I’m working on a project at the moment where I need to be able to poll an API periodically and I’m building the application using React. I hadn’t had a chance to play with React Hooks yet so I took this as an opportunity to learn a bit about them and see how to solve something that I would normally have done with class-based components and state, but do it with Hooks.
When I was getting started I kept hitting problems as either the Hook wasn’t updating state, or it was being overly aggressive in setting up timers, to the point where I’d have dozens running at the same time.
After doing some research I came across a post by Dan Abramov on how to implement a Hook to work with
setInterval. Dan does a great job of explaining the approach that needs to be taken and the reasons for particular approaches, so go ahead and read it before continuing on in my post as I won’t do it justice.
Initially, I started using this Hook from Dan as it did what I needed to do, unfortunately, I found that the API I was hitting had an inconsistence in response time, which resulted in an explosion of concurrent requests, and I was thrashing the server, not a good idea! But this was to be expected using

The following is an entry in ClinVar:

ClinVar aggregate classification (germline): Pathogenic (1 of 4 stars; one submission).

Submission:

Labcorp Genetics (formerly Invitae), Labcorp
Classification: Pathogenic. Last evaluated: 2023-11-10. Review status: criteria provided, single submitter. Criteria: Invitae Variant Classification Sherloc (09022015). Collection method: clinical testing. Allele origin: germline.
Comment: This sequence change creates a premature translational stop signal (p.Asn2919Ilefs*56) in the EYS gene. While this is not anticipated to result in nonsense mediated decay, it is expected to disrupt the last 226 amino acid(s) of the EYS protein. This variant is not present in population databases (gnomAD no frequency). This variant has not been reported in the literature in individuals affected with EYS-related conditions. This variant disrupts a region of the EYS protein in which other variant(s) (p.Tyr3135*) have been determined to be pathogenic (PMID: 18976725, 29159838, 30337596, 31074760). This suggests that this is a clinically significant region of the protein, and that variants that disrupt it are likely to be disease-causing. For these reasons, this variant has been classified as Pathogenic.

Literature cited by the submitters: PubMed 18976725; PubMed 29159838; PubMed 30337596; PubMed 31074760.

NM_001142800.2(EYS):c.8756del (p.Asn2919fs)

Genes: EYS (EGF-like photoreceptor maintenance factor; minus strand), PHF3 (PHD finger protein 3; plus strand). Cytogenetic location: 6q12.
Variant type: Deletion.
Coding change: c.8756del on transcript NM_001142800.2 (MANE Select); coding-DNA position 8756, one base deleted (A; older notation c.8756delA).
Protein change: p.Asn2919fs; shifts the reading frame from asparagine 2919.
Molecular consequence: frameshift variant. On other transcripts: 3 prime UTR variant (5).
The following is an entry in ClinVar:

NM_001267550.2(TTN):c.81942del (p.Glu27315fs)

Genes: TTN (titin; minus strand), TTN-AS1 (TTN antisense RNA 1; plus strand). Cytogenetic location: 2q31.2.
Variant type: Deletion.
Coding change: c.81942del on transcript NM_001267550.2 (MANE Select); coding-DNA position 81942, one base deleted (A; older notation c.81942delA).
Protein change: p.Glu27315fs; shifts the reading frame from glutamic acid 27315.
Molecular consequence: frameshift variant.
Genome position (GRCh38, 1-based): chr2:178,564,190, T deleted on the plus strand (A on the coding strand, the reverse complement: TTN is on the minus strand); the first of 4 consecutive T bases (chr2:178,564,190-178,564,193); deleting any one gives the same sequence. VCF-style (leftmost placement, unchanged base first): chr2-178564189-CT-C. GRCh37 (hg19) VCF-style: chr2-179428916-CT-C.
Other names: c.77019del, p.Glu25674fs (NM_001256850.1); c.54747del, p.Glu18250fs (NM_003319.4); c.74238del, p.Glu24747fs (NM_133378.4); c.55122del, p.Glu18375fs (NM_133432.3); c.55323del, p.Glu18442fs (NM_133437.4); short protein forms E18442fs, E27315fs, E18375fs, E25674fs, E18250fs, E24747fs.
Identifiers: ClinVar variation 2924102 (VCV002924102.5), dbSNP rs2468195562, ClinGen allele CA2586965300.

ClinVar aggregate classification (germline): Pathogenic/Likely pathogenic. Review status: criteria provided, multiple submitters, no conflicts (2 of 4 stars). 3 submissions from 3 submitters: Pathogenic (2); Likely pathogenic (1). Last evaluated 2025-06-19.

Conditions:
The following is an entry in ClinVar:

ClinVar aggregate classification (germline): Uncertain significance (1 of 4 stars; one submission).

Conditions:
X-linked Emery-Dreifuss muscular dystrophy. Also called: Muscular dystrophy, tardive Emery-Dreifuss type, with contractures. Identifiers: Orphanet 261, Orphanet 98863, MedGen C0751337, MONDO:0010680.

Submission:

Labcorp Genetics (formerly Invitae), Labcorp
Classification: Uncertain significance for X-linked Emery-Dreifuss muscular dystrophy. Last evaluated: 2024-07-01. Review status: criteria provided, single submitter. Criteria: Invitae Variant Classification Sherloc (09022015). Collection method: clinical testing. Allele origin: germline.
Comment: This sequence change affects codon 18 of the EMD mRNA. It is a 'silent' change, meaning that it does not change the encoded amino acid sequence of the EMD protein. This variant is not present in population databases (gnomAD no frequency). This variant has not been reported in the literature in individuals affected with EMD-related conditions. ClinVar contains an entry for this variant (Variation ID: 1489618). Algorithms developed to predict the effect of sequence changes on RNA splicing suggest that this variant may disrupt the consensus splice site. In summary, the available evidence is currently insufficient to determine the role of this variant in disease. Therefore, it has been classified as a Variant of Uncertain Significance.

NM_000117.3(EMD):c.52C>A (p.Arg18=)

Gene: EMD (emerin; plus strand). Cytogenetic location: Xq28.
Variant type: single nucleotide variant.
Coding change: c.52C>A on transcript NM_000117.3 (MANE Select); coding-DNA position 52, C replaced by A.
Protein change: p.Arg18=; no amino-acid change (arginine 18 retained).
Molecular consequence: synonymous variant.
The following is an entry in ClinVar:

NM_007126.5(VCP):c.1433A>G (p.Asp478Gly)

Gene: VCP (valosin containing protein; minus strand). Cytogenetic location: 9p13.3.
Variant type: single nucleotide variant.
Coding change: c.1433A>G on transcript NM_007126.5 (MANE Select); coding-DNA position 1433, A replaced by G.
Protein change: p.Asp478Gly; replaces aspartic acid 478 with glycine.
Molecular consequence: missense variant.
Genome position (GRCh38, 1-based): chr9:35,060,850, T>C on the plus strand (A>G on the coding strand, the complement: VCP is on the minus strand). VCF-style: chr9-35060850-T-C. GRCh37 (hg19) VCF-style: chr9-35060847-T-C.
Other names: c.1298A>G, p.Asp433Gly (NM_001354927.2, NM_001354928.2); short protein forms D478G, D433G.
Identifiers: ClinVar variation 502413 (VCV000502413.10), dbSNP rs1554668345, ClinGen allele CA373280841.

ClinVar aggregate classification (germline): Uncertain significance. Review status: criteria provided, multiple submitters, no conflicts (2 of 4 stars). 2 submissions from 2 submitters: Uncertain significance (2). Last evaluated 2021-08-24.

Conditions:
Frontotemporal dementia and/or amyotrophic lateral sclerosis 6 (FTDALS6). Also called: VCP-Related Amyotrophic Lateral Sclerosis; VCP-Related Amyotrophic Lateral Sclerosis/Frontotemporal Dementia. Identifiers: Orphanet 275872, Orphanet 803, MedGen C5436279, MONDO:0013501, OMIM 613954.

setInterval, it doesn’t wait until the last response is completed before starting another interval timer. Instead I should be using
setTimeout in a recursive way, like so:
In this example the console is written to approximately once every second, but if for some reason it took longer than basically instantly to write to the console (say, you had a breakpoint) a new timer isn’t started, meaning there’ll only ever be one pending invocation.
This is a much better way to do polling than using
setTimeout with React Hooks
With React I’ve created a custom hook like Dan’s
The way this works is that the
tick function will invoke the
callback provided (which is the function to recursively call) and then schedule it with
setTimeout. Once the callback completes the return value is checked to see if it is a
Promise, and if it is, wait for the
Promise to complete before scheduling the next iteration, otherwise it’ll schedule it. This means that it can be used in both a synchronous and asynchronous manner:
Here’s a demo:
setTimeout is useful for you, feel free to copy the code or put it on